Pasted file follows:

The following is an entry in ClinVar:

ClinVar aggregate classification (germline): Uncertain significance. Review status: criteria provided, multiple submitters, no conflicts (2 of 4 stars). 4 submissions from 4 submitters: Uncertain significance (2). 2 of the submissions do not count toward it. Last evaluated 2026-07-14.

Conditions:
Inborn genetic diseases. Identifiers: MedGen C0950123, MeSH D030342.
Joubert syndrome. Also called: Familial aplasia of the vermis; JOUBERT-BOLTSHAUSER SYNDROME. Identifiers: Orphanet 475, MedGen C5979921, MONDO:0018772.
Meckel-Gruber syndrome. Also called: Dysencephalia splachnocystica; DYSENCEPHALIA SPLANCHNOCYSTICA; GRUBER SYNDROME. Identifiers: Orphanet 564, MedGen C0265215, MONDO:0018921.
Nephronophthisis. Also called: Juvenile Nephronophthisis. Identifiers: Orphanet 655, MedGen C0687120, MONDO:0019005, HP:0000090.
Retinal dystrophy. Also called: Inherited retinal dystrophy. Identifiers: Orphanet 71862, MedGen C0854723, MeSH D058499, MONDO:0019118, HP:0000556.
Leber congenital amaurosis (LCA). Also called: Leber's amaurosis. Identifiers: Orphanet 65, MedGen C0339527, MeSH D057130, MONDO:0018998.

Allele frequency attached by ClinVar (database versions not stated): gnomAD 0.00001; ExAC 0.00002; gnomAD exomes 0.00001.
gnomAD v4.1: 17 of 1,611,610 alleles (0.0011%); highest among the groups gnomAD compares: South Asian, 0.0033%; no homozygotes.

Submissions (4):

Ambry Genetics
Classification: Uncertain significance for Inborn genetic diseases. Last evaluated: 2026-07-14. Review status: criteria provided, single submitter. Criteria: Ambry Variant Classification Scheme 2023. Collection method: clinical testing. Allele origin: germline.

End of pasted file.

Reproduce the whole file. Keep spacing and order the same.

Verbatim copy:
The following is an entry in ClinVar:

ClinVar aggregate classification (germline): Uncertain significance. Review status: criteria provided, multiple submitters, no conflicts (2 of 4 stars). 4 submissions from 4 submitters: Uncertain significance (2). 2 of the submissions do not count toward it. Last evaluated 2026-07-14.

Conditions:
Inborn genetic diseases. Identifiers: MedGen C0950123, MeSH D030342.
Joubert syndrome. Also called: Familial aplasia of the vermis; JOUBERT-BOLTSHAUSER SYNDROME. Identifiers: Orphanet 475, MedGen C5979921, MONDO:0018772.
Meckel-Gruber syndrome. Also called: Dysencephalia splachnocystica; DYSENCEPHALIA SPLANCHNOCYSTICA; GRUBER SYNDROME. Identifiers: Orphanet 564, MedGen C0265215, MONDO:0018921.
Nephronophthisis. Also called: Juvenile Nephronophthisis. Identifiers: Orphanet 655, MedGen C0687120, MONDO:0019005, HP:0000090.
Retinal dystrophy. Also called: Inherited retinal dystrophy. Identifiers: Orphanet 71862, MedGen C0854723, MeSH D058499, MONDO:0019118, HP:0000556.
Leber congenital amaurosis (LCA). Also called: Leber's amaurosis. Identifiers: Orphanet 65, MedGen C0339527, MeSH D057130, MONDO:0018998.

Allele frequency attached by ClinVar (database versions not stated): gnomAD 0.00001; ExAC 0.00002; gnomAD exomes 0.00001.
gnomAD v4.1: 17 of 1,611,610 alleles (0.0011%); highest among the groups gnomAD compares: South Asian, 0.0033%; no homozygotes.

Submissions (4):

Ambry Genetics
Classification: Uncertain significance for Inborn genetic diseases. Last evaluated: 2026-07-14. Review status: criteria provided, single submitter. Criteria: Ambry Variant Classification Scheme 2023. Collection method: clinical testing. Allele origin: germline.